92% favor background checks for all potential gun buyers, while just 7% are opposed. The poll was conducted before the President's press conference on Wednesday.
Background Checks on All Potential Gun Buyers
Favor 92% Oppose 7%
There is support for universal background checks across political party lines, and among Americans who have a gun in their household. 85% of those living in a household with an NRA member favor background checks.
||Total||Republicans||Democrats||Independents||Gun Households||NRA Households|
|Favor||92 %||89 %||93 %||93 %||93 %||85 %|
|Oppose||7 %||10%||6 %||5 %||6 %||13 %|
In addition, 74% of Americans think more armed security guards would help at least some to prevent mass shootings in public places such as schools, movie theaters, and malls. More than a third thinks it would help reduce such shootings a lot. Republicans, Democrats, and independents hold similar views on this.
|Not Much/at All||25%||21%||28%||25|
This poll was conducted by telephone from January 11-15, 2013 among 1,110 adults nationwide.
Phone numbers were dialed from samples of both standard land-line and cell phones. The error due to sampling for results based on the entire sample could be plus or minus three percentage points. The error for subgroups may be higher. This poll release conforms to the Standards of Disclosure of the National Council on Public Poll.
Amid ongoing debate about U.S. gun violence in America, a new poll from the Associated Press-GfK shows that nearly six in 10 Americans favor more stringent gun laws, while majorities also support strengthening background checks and limiting the violence depicted in video games.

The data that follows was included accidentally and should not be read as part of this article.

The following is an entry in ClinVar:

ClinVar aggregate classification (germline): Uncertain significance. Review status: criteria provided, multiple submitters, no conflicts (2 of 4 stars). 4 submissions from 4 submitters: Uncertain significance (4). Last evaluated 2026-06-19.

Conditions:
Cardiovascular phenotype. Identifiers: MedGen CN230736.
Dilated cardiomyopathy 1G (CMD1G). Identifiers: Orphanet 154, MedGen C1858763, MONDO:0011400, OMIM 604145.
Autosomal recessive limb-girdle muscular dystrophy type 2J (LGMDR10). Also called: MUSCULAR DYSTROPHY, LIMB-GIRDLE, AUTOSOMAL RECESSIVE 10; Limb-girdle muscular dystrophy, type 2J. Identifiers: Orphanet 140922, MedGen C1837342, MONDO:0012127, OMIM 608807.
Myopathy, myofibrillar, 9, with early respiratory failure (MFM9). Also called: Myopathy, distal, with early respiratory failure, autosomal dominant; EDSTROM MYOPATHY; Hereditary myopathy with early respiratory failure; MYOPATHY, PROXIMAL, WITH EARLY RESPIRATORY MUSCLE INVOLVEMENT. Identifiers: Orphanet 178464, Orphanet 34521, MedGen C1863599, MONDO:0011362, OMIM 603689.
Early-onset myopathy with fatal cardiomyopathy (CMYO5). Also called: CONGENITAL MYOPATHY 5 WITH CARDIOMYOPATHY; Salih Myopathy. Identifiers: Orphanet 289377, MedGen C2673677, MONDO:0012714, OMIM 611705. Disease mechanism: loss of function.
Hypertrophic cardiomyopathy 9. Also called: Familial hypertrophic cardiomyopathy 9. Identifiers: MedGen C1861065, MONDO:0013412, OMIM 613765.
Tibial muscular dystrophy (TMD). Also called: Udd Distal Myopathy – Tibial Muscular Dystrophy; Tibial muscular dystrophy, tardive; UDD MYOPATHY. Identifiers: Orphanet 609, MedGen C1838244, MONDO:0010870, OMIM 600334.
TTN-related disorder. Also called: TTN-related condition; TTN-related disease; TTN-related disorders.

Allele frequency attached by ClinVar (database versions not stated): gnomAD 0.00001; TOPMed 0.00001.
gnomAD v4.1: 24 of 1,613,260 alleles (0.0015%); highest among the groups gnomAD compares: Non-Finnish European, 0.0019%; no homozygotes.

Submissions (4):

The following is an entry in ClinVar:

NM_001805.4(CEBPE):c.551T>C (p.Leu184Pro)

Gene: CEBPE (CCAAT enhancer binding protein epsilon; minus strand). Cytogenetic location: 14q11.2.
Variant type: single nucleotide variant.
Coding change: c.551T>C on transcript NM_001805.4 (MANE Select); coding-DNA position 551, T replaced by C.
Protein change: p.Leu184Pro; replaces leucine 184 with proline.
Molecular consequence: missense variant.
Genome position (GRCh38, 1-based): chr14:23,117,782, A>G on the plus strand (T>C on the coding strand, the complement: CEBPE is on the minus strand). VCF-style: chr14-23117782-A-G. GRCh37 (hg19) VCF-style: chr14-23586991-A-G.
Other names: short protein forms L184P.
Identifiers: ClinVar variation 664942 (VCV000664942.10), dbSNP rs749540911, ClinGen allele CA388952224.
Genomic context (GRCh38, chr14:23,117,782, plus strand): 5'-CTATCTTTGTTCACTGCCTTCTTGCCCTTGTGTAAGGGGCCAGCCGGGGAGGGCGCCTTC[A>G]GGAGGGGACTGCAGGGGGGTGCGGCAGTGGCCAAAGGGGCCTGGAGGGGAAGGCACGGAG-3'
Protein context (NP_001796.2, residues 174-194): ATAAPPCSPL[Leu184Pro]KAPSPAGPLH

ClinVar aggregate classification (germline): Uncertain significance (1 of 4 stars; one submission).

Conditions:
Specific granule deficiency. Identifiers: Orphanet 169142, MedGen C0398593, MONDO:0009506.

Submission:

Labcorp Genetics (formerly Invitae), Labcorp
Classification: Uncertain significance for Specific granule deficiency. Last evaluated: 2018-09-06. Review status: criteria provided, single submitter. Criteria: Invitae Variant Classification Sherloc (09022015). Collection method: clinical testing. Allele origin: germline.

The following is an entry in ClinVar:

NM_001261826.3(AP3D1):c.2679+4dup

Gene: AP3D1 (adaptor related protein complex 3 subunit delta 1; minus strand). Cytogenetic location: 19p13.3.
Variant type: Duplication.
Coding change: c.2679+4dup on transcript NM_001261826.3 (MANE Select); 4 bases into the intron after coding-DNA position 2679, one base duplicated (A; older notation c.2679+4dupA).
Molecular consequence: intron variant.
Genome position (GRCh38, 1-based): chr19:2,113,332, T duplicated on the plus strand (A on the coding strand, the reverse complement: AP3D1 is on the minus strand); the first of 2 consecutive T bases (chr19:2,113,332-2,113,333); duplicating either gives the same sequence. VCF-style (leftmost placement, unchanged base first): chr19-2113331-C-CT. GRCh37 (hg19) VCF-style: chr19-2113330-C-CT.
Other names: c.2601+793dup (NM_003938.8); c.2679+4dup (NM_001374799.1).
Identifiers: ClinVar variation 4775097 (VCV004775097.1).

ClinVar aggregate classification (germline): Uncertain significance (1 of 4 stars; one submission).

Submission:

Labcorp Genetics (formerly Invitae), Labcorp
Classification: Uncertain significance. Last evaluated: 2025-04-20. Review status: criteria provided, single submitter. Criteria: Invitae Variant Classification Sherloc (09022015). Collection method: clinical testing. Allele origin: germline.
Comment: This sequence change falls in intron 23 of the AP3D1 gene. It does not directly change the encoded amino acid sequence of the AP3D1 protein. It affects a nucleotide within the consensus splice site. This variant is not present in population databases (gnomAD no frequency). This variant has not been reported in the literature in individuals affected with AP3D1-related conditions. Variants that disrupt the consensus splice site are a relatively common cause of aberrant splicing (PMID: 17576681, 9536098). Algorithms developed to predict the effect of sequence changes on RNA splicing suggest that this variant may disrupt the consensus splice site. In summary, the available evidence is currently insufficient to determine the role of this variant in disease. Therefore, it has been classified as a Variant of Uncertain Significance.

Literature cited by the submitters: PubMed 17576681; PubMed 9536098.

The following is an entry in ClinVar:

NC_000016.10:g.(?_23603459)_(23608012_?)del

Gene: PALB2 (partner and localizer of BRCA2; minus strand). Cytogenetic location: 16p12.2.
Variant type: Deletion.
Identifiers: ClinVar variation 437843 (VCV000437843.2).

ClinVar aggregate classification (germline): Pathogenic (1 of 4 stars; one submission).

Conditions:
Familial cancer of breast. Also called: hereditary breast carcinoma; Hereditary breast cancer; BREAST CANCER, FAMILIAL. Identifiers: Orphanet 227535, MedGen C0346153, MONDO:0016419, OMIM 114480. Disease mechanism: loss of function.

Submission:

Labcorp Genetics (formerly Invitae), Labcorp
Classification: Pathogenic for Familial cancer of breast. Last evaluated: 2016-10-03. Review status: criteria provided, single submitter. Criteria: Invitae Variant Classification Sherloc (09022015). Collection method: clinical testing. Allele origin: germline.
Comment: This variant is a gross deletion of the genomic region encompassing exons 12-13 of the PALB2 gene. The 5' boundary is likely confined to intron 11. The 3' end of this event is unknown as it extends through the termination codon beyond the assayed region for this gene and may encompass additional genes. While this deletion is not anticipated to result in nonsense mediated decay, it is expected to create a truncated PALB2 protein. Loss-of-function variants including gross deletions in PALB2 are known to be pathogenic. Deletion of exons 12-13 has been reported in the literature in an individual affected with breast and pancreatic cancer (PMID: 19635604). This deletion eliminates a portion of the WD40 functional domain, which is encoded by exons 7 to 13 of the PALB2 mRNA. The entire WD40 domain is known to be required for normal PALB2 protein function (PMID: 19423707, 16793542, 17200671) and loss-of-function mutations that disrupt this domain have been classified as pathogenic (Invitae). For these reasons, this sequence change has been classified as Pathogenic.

According to the survey, which polled 1,004 people between Jan. 10-14, 58 percent of Americans support strengthening gun laws, while only 5 percent say they should be made more lax. Thirty-five percent said current gun laws should stay the same.
An overwhelming majority of adults -- 84 percent -- also favored the broadening of background checks, and specifically of closing so-called gun show loopholes that make it relatively easy to buy a gun without undergoing a criminal background check.
In the aftermath of last month's massacre in Newtown, Conn., the gun control movement has enjoyed a groundswell of support, and polls across the board have shown increases in support for stricter gun laws. In the AP-GfK poll, most people said the Newtown shootings inspired feelings of both anger and shame.
According to the AP-GfK poll, 55 percent of adults support a ban on military-style, rapid-fire guns -- which would fall under the assault weapons ban -- and 51 percent backed a ban on the sale of magazines containing 10 bullets or more. Fifty-four percent of adults also favored limitations on the portrayal of gun violence in television shows, movies, or video games.
At 75 percent, Republicans were more likely to believe stronger gun laws infringed on Americans' Second Amendment rights, and 53 percent of Republicans believe gun laws should stay the same. But Democrats, at 76 percent, and independents, at 60 percent, strongly favor stronger laws.
Gun owners were generally less likely to support these measures, according to the poll, although 80 percent said they'd support closing the gun show background check loophole. Among non-gun owners, that provision earned 87 percent support.